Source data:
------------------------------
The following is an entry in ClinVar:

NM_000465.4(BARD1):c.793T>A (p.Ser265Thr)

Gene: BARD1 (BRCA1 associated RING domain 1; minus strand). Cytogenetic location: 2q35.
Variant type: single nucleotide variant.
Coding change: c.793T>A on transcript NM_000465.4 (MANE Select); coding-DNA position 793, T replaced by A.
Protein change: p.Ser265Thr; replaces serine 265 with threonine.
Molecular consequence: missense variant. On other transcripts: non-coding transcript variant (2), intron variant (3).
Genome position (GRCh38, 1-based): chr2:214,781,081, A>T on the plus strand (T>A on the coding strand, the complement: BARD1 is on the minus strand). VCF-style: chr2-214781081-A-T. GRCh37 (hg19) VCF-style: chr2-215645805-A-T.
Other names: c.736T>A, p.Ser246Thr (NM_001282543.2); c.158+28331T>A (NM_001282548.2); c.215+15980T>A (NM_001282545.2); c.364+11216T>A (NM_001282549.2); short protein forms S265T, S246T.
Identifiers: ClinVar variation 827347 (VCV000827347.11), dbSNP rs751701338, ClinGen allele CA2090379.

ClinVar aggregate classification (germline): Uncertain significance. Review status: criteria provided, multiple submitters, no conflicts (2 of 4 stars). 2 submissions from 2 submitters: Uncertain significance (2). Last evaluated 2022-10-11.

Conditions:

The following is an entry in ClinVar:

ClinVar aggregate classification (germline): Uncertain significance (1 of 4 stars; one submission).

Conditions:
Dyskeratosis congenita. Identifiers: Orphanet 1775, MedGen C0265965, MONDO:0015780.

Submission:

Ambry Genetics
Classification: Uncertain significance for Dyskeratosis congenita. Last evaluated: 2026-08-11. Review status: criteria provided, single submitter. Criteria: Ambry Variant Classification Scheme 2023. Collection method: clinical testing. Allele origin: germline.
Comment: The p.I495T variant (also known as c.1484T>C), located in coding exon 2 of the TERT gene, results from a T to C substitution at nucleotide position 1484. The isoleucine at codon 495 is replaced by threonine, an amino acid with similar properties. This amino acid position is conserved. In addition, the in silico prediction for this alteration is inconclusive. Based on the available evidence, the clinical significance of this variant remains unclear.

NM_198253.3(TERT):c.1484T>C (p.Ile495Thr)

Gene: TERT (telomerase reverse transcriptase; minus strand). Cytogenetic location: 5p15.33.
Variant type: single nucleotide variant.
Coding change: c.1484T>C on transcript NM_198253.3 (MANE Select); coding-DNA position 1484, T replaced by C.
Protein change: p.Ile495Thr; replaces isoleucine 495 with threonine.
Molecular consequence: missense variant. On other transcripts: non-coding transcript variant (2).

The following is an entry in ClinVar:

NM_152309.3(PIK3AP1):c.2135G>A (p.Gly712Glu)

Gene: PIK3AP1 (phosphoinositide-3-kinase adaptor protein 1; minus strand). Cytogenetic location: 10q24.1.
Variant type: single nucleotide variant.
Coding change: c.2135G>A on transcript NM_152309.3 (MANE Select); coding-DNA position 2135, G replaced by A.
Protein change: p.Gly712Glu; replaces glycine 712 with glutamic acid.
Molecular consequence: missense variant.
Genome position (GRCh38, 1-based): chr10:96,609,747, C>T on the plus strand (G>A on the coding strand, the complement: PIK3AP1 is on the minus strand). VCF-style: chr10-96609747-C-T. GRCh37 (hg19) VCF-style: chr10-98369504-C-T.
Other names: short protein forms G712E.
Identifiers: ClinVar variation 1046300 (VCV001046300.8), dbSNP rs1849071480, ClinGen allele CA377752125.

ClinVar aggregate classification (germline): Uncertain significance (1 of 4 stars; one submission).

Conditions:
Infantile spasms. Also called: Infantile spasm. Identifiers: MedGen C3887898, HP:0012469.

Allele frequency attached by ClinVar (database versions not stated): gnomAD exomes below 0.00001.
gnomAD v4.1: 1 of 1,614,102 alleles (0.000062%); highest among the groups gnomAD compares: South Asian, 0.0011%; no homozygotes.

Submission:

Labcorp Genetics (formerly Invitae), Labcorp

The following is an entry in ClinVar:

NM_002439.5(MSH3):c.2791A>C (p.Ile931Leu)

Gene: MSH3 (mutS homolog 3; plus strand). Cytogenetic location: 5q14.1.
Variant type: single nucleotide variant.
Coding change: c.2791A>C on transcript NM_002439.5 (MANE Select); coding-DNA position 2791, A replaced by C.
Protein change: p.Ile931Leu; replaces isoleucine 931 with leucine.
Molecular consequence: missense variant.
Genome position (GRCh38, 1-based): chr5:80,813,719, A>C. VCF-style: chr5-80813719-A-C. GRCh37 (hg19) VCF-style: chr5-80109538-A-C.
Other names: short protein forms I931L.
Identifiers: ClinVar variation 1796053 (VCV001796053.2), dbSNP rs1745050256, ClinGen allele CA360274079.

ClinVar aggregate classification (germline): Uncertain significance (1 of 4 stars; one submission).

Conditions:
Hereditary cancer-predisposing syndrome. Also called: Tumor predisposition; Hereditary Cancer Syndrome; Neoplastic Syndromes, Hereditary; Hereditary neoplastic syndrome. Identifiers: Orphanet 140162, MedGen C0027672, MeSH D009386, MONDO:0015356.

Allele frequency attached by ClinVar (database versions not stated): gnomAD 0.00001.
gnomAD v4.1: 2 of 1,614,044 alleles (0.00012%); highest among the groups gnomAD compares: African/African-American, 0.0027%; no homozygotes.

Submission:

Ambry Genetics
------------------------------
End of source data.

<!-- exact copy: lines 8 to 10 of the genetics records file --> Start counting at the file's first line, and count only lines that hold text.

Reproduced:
Genome position (GRCh38, 1-based): chr2:214,781,081, A>T on the plus strand (T>A on the coding strand, the complement: BARD1 is on the minus strand). VCF-style: chr2-214781081-A-T. GRCh37 (hg19) VCF-style: chr2-215645805-A-T.
Other names: c.736T>A, p.Ser246Thr (NM_001282543.2); c.158+28331T>A (NM_001282548.2); c.215+15980T>A (NM_001282545.2); c.364+11216T>A (NM_001282549.2); short protein forms S265T, S246T.
Identifiers: ClinVar variation 827347 (VCV000827347.11), dbSNP rs751701338, ClinGen allele CA2090379.